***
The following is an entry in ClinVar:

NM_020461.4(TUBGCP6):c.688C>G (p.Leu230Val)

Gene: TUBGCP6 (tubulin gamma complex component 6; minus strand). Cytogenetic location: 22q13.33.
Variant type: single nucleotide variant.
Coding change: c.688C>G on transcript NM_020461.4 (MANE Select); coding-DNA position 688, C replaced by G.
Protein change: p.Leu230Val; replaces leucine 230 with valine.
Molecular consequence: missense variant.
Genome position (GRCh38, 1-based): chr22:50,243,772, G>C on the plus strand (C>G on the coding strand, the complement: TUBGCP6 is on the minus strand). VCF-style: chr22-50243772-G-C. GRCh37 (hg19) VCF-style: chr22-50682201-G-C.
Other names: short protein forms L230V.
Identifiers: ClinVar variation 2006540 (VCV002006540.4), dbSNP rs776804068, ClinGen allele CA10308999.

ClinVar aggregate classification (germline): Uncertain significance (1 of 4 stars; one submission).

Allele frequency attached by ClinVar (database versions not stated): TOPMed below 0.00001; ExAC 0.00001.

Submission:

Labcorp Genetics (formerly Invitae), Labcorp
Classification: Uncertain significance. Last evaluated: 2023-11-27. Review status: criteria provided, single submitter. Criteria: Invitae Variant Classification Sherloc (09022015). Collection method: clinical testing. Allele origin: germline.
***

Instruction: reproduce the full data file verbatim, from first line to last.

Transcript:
The following is an entry in ClinVar:

NM_020461.4(TUBGCP6):c.688C>G (p.Leu230Val)

Gene: TUBGCP6 (tubulin gamma complex component 6; minus strand). Cytogenetic location: 22q13.33.
Variant type: single nucleotide variant.
Coding change: c.688C>G on transcript NM_020461.4 (MANE Select); coding-DNA position 688, C replaced by G.
Protein change: p.Leu230Val; replaces leucine 230 with valine.
Molecular consequence: missense variant.
Genome position (GRCh38, 1-based): chr22:50,243,772, G>C on the plus strand (C>G on the coding strand, the complement: TUBGCP6 is on the minus strand). VCF-style: chr22-50243772-G-C. GRCh37 (hg19) VCF-style: chr22-50682201-G-C.
Other names: short protein forms L230V.
Identifiers: ClinVar variation 2006540 (VCV002006540.4), dbSNP rs776804068, ClinGen allele CA10308999.

ClinVar aggregate classification (germline): Uncertain significance (1 of 4 stars; one submission).

Allele frequency attached by ClinVar (database versions not stated): TOPMed below 0.00001; ExAC 0.00001.

Submission:

Labcorp Genetics (formerly Invitae), Labcorp
Classification: Uncertain significance. Last evaluated: 2023-11-27. Review status: criteria provided, single submitter. Criteria: Invitae Variant Classification Sherloc (09022015). Collection method: clinical testing. Allele origin: germline.